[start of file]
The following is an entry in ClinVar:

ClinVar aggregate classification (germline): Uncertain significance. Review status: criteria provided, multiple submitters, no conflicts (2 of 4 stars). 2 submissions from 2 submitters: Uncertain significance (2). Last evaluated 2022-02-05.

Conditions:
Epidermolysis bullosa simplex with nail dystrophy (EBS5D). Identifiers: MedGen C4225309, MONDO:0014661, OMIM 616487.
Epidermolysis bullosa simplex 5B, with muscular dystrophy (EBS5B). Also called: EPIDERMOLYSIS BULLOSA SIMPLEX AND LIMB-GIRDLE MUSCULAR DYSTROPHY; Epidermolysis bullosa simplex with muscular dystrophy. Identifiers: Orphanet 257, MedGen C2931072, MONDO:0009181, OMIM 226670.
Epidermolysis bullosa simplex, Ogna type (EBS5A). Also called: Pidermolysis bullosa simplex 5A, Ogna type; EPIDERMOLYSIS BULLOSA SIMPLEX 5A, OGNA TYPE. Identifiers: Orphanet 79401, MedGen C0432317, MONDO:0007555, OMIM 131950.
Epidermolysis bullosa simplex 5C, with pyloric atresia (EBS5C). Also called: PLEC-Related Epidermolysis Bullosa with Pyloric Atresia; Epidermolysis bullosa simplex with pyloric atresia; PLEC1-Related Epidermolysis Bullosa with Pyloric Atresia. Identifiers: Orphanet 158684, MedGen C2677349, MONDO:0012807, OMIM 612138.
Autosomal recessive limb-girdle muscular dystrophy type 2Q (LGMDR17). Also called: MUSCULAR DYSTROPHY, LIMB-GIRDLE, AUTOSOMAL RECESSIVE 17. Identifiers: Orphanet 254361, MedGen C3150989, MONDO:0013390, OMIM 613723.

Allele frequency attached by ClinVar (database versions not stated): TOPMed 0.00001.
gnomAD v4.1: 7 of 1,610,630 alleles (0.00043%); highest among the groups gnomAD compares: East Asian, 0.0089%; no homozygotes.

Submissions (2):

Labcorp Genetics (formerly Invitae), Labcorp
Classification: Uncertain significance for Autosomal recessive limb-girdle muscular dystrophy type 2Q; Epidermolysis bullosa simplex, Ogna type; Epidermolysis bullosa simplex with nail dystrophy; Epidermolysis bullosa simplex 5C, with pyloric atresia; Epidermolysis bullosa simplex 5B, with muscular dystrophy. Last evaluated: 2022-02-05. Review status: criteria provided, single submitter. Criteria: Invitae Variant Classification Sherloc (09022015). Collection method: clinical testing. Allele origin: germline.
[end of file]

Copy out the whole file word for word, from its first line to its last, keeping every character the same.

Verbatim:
The following is an entry in ClinVar:

ClinVar aggregate classification (germline): Uncertain significance. Review status: criteria provided, multiple submitters, no conflicts (2 of 4 stars). 2 submissions from 2 submitters: Uncertain significance (2). Last evaluated 2022-02-05.

Conditions:
Epidermolysis bullosa simplex with nail dystrophy (EBS5D). Identifiers: MedGen C4225309, MONDO:0014661, OMIM 616487.
Epidermolysis bullosa simplex 5B, with muscular dystrophy (EBS5B). Also called: EPIDERMOLYSIS BULLOSA SIMPLEX AND LIMB-GIRDLE MUSCULAR DYSTROPHY; Epidermolysis bullosa simplex with muscular dystrophy. Identifiers: Orphanet 257, MedGen C2931072, MONDO:0009181, OMIM 226670.
Epidermolysis bullosa simplex, Ogna type (EBS5A). Also called: Pidermolysis bullosa simplex 5A, Ogna type; EPIDERMOLYSIS BULLOSA SIMPLEX 5A, OGNA TYPE. Identifiers: Orphanet 79401, MedGen C0432317, MONDO:0007555, OMIM 131950.
Epidermolysis bullosa simplex 5C, with pyloric atresia (EBS5C). Also called: PLEC-Related Epidermolysis Bullosa with Pyloric Atresia; Epidermolysis bullosa simplex with pyloric atresia; PLEC1-Related Epidermolysis Bullosa with Pyloric Atresia. Identifiers: Orphanet 158684, MedGen C2677349, MONDO:0012807, OMIM 612138.
Autosomal recessive limb-girdle muscular dystrophy type 2Q (LGMDR17). Also called: MUSCULAR DYSTROPHY, LIMB-GIRDLE, AUTOSOMAL RECESSIVE 17. Identifiers: Orphanet 254361, MedGen C3150989, MONDO:0013390, OMIM 613723.

Allele frequency attached by ClinVar (database versions not stated): TOPMed 0.00001.
gnomAD v4.1: 7 of 1,610,630 alleles (0.00043%); highest among the groups gnomAD compares: East Asian, 0.0089%; no homozygotes.

Submissions (2):

Labcorp Genetics (formerly Invitae), Labcorp
Classification: Uncertain significance for Autosomal recessive limb-girdle muscular dystrophy type 2Q; Epidermolysis bullosa simplex, Ogna type; Epidermolysis bullosa simplex with nail dystrophy; Epidermolysis bullosa simplex 5C, with pyloric atresia; Epidermolysis bullosa simplex 5B, with muscular dystrophy. Last evaluated: 2022-02-05. Review status: criteria provided, single submitter. Criteria: Invitae Variant Classification Sherloc (09022015). Collection method: clinical testing. Allele origin: germline.